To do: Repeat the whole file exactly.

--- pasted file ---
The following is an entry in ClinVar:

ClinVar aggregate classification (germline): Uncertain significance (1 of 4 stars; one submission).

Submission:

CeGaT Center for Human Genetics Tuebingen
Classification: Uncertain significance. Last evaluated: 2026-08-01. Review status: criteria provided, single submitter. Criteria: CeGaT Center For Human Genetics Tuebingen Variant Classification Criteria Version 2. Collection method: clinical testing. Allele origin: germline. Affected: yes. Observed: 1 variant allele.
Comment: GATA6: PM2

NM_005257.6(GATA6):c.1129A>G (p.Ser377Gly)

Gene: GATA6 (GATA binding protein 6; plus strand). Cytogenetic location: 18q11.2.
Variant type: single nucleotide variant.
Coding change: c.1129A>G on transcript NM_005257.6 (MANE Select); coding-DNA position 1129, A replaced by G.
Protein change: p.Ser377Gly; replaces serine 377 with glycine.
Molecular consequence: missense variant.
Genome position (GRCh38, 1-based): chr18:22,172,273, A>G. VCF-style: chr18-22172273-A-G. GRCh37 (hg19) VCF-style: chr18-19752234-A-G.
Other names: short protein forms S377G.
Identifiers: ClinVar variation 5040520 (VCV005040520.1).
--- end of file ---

The following is an entry in ClinVar:

ClinVar aggregate classification (germline): Uncertain significance (1 of 4 stars; one submission).

Submission:

CeGaT Center for Human Genetics Tuebingen
Classification: Uncertain significance. Last evaluated: 2026-08-01. Review status: criteria provided, single submitter. Criteria: CeGaT Center For Human Genetics Tuebingen Variant Classification Criteria Version 2. Collection method: clinical testing. Allele origin: germline. Affected: yes. Observed: 1 variant allele.
Comment: GATA6: PM2

NM_005257.6(GATA6):c.1129A>G (p.Ser377Gly)

Gene: GATA6 (GATA binding protein 6; plus strand). Cytogenetic location: 18q11.2.
Variant type: single nucleotide variant.
Coding change: c.1129A>G on transcript NM_005257.6 (MANE Select); coding-DNA position 1129, A replaced by G.
Protein change: p.Ser377Gly; replaces serine 377 with glycine.
Molecular consequence: missense variant.
Genome position (GRCh38, 1-based): chr18:22,172,273, A>G. VCF-style: chr18-22172273-A-G. GRCh37 (hg19) VCF-style: chr18-19752234-A-G.
Other names: short protein forms S377G.
Identifiers: ClinVar variation 5040520 (VCV005040520.1).